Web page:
Mexico to Central America, Cuba to Haiti: Belize, Cuba, El Salvador, Guatemala, Haiti, Honduras, Mexico Central, Mexico Gulf, Mexico Northeast, Mexico Northwest, Mexico Southeast, Mexico Southwest, Panamá; Introduced into: Angola, Arizona, Belgium, Bulgaria, Central European Rus, Czechoslovakia, Greece, Illinois, Kentucky, Kenya, KwaZulu-Natal, Leeward Is., Manchuria, Morocco, New South Wales, New York, Portugal, Queensland, Spain, Sudan, Turkey, Ukraine, Vermont, Victoria, Western Australia, Wisconsin, Yugoslavia, Zambia, Zimbabwe as per POWO;

Physalis philadelphica, the tomatillo.
The tomatillo fruit is surrounded by a paper-like husk formed from the calyx. As the fruit matures, it fills the
husk and can split it open by harvest. The husk turns brown, and the fruit can be any of a number of colors when ripe, including yellow, red, green, or even purple.
Tomatillos are the key ingredient in fresh and cooked Latin American green sauces. The freshness and greenness of the husk are quality criteria. Fruit should be firm and bright green, as the green colour and tart flavour are the main culinary contributions of the fruit.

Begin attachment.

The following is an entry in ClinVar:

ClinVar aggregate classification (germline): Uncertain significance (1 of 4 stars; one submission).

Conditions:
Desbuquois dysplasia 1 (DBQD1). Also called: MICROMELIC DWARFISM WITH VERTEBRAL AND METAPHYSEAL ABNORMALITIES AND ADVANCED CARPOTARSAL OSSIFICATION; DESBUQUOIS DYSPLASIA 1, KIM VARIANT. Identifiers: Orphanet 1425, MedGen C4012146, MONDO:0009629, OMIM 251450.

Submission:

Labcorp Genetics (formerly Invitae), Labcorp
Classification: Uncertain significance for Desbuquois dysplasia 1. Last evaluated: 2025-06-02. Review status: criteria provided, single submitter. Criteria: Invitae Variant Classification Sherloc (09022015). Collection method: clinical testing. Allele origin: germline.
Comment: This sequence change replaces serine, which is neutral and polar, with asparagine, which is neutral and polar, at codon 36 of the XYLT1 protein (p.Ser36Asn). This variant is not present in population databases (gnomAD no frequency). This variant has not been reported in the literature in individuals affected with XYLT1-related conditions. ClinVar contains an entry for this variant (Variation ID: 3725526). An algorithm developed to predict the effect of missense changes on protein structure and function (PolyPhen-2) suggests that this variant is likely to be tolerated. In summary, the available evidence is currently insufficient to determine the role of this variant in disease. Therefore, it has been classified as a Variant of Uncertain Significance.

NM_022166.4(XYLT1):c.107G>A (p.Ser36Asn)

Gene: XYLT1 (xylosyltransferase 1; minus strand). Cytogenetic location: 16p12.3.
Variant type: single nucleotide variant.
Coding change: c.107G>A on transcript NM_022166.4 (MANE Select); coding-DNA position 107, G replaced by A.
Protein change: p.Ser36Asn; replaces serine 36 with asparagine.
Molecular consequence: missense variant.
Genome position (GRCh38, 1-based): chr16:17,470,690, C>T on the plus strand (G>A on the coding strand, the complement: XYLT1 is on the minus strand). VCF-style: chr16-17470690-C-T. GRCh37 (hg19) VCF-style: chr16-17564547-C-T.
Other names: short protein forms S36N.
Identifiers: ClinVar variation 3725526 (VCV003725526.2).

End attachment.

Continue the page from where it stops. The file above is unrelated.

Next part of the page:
Common names: husk-tomato, large-flowered tomatillo, tomatillo ground-cherry 
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Solanaceae Fortnight: Physalis Philadelphica from California-GSFEB48/51 : 1 post by 1 author. Attachments (4)
Physalis philadelphica Lam., Encycl. 2: 101. 1786.
Annual branched herb, sparsely pubescent to glabrescent; leaves ovate, up to 8 cm long, up to 6 cm broad, base cordate, margin unequally dentate; pedicel up to 8 mm long; calyx campanulate, split halfway, 8 mm long, 10 mm wide; corolla pale yellow, spotted in throat, 10-30 mm in diam.; filaments 5 mm long; anthers 3-5 mm long, bluish to purplish; style 8 mm long; fruiting calyx 2-3 cm long, weekly 5-angled; beryy globose.
Photographed from California